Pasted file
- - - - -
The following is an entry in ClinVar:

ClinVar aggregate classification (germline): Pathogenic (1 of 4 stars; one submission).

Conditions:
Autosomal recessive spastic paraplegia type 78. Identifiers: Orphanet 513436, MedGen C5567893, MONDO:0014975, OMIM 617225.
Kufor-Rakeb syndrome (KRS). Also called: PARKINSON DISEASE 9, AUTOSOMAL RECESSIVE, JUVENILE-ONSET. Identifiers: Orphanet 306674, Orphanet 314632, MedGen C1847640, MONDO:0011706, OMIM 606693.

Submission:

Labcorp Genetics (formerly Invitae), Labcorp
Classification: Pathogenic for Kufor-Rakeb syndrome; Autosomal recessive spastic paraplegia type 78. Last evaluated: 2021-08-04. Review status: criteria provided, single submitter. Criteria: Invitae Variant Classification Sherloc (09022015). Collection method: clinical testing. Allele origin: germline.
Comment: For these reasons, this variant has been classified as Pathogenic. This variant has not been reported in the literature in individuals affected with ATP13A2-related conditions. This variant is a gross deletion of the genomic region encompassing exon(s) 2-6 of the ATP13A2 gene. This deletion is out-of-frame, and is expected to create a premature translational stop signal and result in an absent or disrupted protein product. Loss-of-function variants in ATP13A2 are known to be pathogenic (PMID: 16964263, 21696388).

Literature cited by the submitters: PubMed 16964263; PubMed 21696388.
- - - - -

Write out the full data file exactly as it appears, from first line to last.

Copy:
The following is an entry in ClinVar:

ClinVar aggregate classification (germline): Pathogenic (1 of 4 stars; one submission).

Conditions:
Autosomal recessive spastic paraplegia type 78. Identifiers: Orphanet 513436, MedGen C5567893, MONDO:0014975, OMIM 617225.
Kufor-Rakeb syndrome (KRS). Also called: PARKINSON DISEASE 9, AUTOSOMAL RECESSIVE, JUVENILE-ONSET. Identifiers: Orphanet 306674, Orphanet 314632, MedGen C1847640, MONDO:0011706, OMIM 606693.

Submission:

Labcorp Genetics (formerly Invitae), Labcorp
Classification: Pathogenic for Kufor-Rakeb syndrome; Autosomal recessive spastic paraplegia type 78. Last evaluated: 2021-08-04. Review status: criteria provided, single submitter. Criteria: Invitae Variant Classification Sherloc (09022015). Collection method: clinical testing. Allele origin: germline.
Comment: For these reasons, this variant has been classified as Pathogenic. This variant has not been reported in the literature in individuals affected with ATP13A2-related conditions. This variant is a gross deletion of the genomic region encompassing exon(s) 2-6 of the ATP13A2 gene. This deletion is out-of-frame, and is expected to create a premature translational stop signal and result in an absent or disrupted protein product. Loss-of-function variants in ATP13A2 are known to be pathogenic (PMID: 16964263, 21696388).

Literature cited by the submitters: PubMed 16964263; PubMed 21696388.